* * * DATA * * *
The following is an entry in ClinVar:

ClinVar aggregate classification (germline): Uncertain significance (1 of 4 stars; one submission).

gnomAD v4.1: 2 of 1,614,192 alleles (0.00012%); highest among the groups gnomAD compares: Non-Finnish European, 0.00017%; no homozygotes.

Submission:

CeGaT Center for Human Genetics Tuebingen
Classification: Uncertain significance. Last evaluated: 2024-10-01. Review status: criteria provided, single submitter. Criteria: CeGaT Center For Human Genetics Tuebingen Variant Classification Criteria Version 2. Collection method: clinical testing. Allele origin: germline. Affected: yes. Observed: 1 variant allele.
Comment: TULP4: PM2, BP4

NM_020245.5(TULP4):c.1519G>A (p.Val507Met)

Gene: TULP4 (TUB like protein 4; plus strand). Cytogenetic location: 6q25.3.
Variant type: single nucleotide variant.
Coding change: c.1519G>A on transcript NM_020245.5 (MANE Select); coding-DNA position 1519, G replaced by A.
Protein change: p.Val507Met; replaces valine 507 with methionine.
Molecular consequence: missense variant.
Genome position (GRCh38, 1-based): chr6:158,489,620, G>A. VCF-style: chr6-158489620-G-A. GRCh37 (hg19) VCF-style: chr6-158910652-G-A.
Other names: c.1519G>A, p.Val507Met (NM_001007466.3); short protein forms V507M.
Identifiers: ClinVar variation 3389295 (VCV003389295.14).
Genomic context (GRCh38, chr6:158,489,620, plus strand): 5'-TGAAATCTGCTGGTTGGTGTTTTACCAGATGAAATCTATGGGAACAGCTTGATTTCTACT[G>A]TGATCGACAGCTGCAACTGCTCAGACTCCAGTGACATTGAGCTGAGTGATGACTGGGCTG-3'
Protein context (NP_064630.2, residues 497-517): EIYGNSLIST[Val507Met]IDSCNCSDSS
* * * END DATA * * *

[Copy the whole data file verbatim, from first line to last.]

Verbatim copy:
The following is an entry in ClinVar:

ClinVar aggregate classification (germline): Uncertain significance (1 of 4 stars; one submission).

gnomAD v4.1: 2 of 1,614,192 alleles (0.00012%); highest among the groups gnomAD compares: Non-Finnish European, 0.00017%; no homozygotes.

Submission:

CeGaT Center for Human Genetics Tuebingen
Classification: Uncertain significance. Last evaluated: 2024-10-01. Review status: criteria provided, single submitter. Criteria: CeGaT Center For Human Genetics Tuebingen Variant Classification Criteria Version 2. Collection method: clinical testing. Allele origin: germline. Affected: yes. Observed: 1 variant allele.
Comment: TULP4: PM2, BP4

NM_020245.5(TULP4):c.1519G>A (p.Val507Met)

Gene: TULP4 (TUB like protein 4; plus strand). Cytogenetic location: 6q25.3.
Variant type: single nucleotide variant.
Coding change: c.1519G>A on transcript NM_020245.5 (MANE Select); coding-DNA position 1519, G replaced by A.
Protein change: p.Val507Met; replaces valine 507 with methionine.
Molecular consequence: missense variant.
Genome position (GRCh38, 1-based): chr6:158,489,620, G>A. VCF-style: chr6-158489620-G-A. GRCh37 (hg19) VCF-style: chr6-158910652-G-A.
Other names: c.1519G>A, p.Val507Met (NM_001007466.3); short protein forms V507M.
Identifiers: ClinVar variation 3389295 (VCV003389295.14).
Genomic context (GRCh38, chr6:158,489,620, plus strand): 5'-TGAAATCTGCTGGTTGGTGTTTTACCAGATGAAATCTATGGGAACAGCTTGATTTCTACT[G>A]TGATCGACAGCTGCAACTGCTCAGACTCCAGTGACATTGAGCTGAGTGATGACTGGGCTG-3'
Protein context (NP_064630.2, residues 497-517): EIYGNSLIST[Val507Met]IDSCNCSDSS